AKA: World Trade Center, Twin Towers, New York, NY

Structure Type: built works - commercial buildings - office buildings

Designers: Roth, Emery, and Sons, Architects (firm); Worthington, Skilling, Helle and Jackson, Structural Engineers (firm); Yamasaki, Minoru, and Associates (firm); Helge Joel Helle (structural engineer); Joseph F. Jackson (structural engineer); Emery Roth (architect); John Bower Skilling (structural engineer); Harold L. Worthington (structural engineer); Minoru Yamasaki (architect)

Dates: constructed 1966-1973, demolished 2001

110 stories

New York, NY

OpenStreetMap (new tab)
Google Map (new tab)
click to view google map

John Skilling and Leslie Robertson of Seattle-based Worthington, Skilling, Helle and Jackson served as Structural Engineers for the World Trade Centers (WTC) Towers I (North) and II (South). New York architecture firm, Emery Roth and Sons, associated with the Michigan-based architect, Minoru Yamasaki, on the World Trade Center design and construction. Construction on the Twin Towers began on 08/05/1966 with the completion of the North Tower in 12/1970 and the South Tower in 07/1971. Some lower-floor tenants began to move into the North Tower in 1970 and early 1971. Interior work on the buildings occurred throughout 1971-1972, particularly on the upper floors, with an official ribbon-cutting occurring on 04/04/1973. To create foundations strong enough to support the 110-story towers' loads, soil was excavated 70 feet down to bedrock from the WTC site and dumped along the Manhattan's southwest side, creating enough land for a new high-rise community, Battery Park City. In 1998, the Port Authority of New York and New Jersey decided to lease management rights of Buildings I, II, IV and V in the WTC complex to Larry Silverstein (born 05/30/1931, Brooklyn, NY) and his Silverstein Properties. He took control of 425,000 square feet of the WTC office space on 07/24/2001. Immediately after gaining control of the lease, Silverstein contracted with a consortium of 24 insurance companies to insure his four leased building for $3.55 billion per incident of damage. A global symbol of American commerce, the towers were the subject of two terrorist events: a bombing on 02/26/ 1993 and the catastrophic 09/11/2001 explosions and collapses. After the 09/11/2001 events, Silverstein and insurance companies clashed over whether the terrorist attacks consisted of one or two incidents of damage. He was awarded a maximum of $4.55 billion for the rebuilding of Buildings I, II, IV and V.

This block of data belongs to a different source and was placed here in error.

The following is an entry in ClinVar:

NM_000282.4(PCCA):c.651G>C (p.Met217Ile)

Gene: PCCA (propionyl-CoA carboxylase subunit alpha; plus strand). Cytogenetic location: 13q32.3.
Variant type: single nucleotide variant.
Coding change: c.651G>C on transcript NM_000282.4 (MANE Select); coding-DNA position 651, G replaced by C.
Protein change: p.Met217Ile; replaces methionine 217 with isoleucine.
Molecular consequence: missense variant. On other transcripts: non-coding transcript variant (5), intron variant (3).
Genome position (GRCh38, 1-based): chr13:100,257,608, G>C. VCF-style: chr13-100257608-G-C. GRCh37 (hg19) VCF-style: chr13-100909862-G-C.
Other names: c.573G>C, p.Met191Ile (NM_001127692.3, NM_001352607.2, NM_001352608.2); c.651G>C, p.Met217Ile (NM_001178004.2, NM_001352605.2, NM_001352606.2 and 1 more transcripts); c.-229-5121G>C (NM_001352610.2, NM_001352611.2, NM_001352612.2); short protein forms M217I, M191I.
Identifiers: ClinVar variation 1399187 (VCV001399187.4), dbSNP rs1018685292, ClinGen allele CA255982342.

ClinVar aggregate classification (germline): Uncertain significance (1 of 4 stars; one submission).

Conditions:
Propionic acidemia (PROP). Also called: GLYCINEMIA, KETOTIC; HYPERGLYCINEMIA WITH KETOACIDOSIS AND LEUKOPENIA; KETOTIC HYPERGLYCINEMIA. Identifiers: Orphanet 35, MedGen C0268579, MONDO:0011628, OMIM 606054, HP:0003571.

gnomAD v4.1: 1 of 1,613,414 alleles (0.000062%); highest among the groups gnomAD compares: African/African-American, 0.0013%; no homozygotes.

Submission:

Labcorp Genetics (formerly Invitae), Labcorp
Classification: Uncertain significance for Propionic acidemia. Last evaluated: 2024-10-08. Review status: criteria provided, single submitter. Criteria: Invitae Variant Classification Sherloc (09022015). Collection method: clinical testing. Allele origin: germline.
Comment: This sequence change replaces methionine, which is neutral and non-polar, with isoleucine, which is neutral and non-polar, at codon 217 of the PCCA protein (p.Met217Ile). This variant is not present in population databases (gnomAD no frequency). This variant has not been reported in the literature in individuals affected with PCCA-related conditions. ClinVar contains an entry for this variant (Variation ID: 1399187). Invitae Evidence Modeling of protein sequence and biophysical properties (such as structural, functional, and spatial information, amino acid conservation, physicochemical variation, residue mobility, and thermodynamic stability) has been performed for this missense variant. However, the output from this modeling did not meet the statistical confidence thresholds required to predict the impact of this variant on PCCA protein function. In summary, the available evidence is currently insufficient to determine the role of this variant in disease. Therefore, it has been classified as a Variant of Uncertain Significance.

The World Trade Center Complex consisted of 7 buildings, the two main office structures were the 110-story North and South Towers.

A fire occurred in the North Tower on 02/13/1975. A maintenance worker set the fire on the 11th floor which burned portions of 6 other floors before the New York Fire Department could contain the blaze.

In one of the greatest tragedies in American history, played out on live television, two hijacked Boeing 767 airliners destroyed the World Trade Center Twin Towers on 09/11/2001.

PCAD id: 7981